Friday, September 4, 2009

"There's a phone in the next building" (3/3)

The next two days of my journey have taught me that I need to get some sort of phone. Because, when I woke up the next day and realized I wasn't dreaming - there was a huge chip in my tooth - I knew I had to go to a dentist. But where would I find one? I quickly flipped through the leaflet they handed out at the meeting from the night before. Hmmm, no on campus dentist, but the doctor's office on campus can give me some numbers. Alright, that should be easy enough.

But of course, I couldn't go to the dentist yet. I have to fill out a lot of paperwork first. See, I am on a very tight leash right now in Ireland. This is because the government does not recognize me as a student yet. I wont be until everything is fully paid off, I've gained a student card, and can prove that I have enough money to escape the country if required. All well and good, but having signed my paperwork yesterday I may be seen as a legitimate person in about two weeks.

And of course, the queue was insane for the paperwork. Ah yes, another important thing of note, no one stands in line here. No one talks about getting in a line here. It is all about the Queue. So I "queued up" and stood in said queue for about two hours. Wonderful. So now it was off to the doctor's office. Well wouldn't you know, the Irish take their lunch around one it seems - or perhaps a mid day break, I don't know. All I know is I had to wait until two. And then I queued up again for another hour.

Let me stop here for a moment and tell you that in American the Flu virus was always considered a joke to me. H1N1 sounded funny and I didn't give a care about some pigs. In Ireland though, sneeze to many times and people will run from you. It is not a joke over here, definitely glad I decided against bringing my Mad Cow t-shirt.

So once it was my turn, I asked the nice receptionist if they could give me the number of some dentist in the area. I was told no, that they didn't have a list, but I could probably find one online. Great, I understand I am an adult and all, but can we take this whole behaving like an adult down a notch. I mean, I've never dealt with insurance before, I've never really gone to a dentist alone before (not for something like this anyways), and I am completely lost as to where any of these dentist offices are online.

Skipping the boring details I finally find one and need to call them. Well, it is after hours for them by now so I figure I'll just wait. What I should have done was located the phone in that time. Because when I started my day today at eight in the morning, I didn't find a phone until 10:20. Why? Because of that Irish need to come up with an answer. Apparently, years ago, the campus was filled with public phones. Now, there are none. And thankfully the women in the international department are so nice. They allowed me to use their phone before I broke down and probably went on an American style rampage.

As an American, I can tell you that I have been told many horrible things about the European healthcare system. So I was quite scared when I thought about the fact that I was about to go and get my tooth fixed. Not to mention, I had to get on the bus again. But of course, in Ireland, you just ask. So I walked up to a complete stranger and asked him how in the world I got to Park Dentist Clinic. He said, "I'm getting on the 145 that is going there, I'll tell you when to get off." Really? How wonderful, I would have been told to die in a fire in New York. Well, perhaps they would have told me how to get there after stabbing me a couple times.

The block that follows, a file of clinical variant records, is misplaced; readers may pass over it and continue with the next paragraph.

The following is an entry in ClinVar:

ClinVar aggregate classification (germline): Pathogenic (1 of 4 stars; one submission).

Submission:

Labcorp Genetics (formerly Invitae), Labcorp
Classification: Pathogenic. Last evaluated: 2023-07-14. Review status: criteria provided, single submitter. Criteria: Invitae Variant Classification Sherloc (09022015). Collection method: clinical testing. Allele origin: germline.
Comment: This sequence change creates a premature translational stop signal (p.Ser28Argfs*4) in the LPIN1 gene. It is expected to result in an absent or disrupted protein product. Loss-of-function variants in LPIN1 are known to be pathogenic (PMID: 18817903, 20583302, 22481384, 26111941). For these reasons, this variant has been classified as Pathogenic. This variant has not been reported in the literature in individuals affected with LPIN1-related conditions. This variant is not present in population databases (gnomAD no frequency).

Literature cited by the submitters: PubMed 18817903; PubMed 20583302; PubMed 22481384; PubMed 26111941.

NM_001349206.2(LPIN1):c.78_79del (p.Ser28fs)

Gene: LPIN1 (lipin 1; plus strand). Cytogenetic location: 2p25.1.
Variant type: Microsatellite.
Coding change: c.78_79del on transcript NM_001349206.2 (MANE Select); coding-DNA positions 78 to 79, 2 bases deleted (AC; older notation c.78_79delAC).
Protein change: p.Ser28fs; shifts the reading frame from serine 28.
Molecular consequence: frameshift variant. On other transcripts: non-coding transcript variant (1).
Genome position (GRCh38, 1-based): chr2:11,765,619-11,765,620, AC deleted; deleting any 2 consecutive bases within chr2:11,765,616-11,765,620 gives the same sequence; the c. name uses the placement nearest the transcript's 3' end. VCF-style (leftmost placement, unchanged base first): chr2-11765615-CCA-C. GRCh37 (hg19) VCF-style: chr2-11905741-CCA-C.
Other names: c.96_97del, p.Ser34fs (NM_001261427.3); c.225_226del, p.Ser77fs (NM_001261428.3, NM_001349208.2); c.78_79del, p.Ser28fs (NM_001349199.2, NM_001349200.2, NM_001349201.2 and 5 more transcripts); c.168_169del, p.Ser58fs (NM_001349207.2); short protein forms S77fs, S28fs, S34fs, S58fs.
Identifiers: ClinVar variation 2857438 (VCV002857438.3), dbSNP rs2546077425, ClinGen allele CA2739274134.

But I must say this. The dentist office was amazing. First, the dentist was the nicest guy I have ever met. Did everything with a splendid job and worked as fast as he could. I must say the fixed part of my tooth looks fairly well, can't really tell I ever broke it. So for all those people who hate European healthcare, I can prove it isn't so bad. And the dentistry is suppose to be the worse over here. Heh, I wish I could boast such bad service.

But here I am, back on campus. My fourth day and I have gotten lost, tried Guinness, broken my tooth, applied for classes, signed my life away, went through European Dentistry, and have a Friday evening to look forward to in Ireland.

It has been interesting. At times I have thought that I just wanted to run home, forget this place and just go back to my easy life. But then I look around, and think about how well these people are helping me. My first real experience as an adult and it is happening in Ireland, what a place to truly "grow up" in. Now we'll just have to see how my classes are - maybe then I'll want to come rushing home :-p.

1 comment:

  1. Being in a different country is a completely new experience--anywhere you go... from terminology to way of life. I'm glad the Irish seem so kind as to direct you to where you need to go. You could've ended up in somewhere like The Philippines where they give you the wrong direction because they think it's funny! You're going to make lots of friends and have a great time because you're personable and enjoy having a good time--and people see that. Keep your wits about you, your chin up, and most of all, be respectful to the fact that you're in THEIR country--not in America anymore. Things will seem easier once you've adjusted to the environment, which, if I know you as well as I think I know you, should not take long at all. Enjoy the fresher booze for me, bro. Cheers!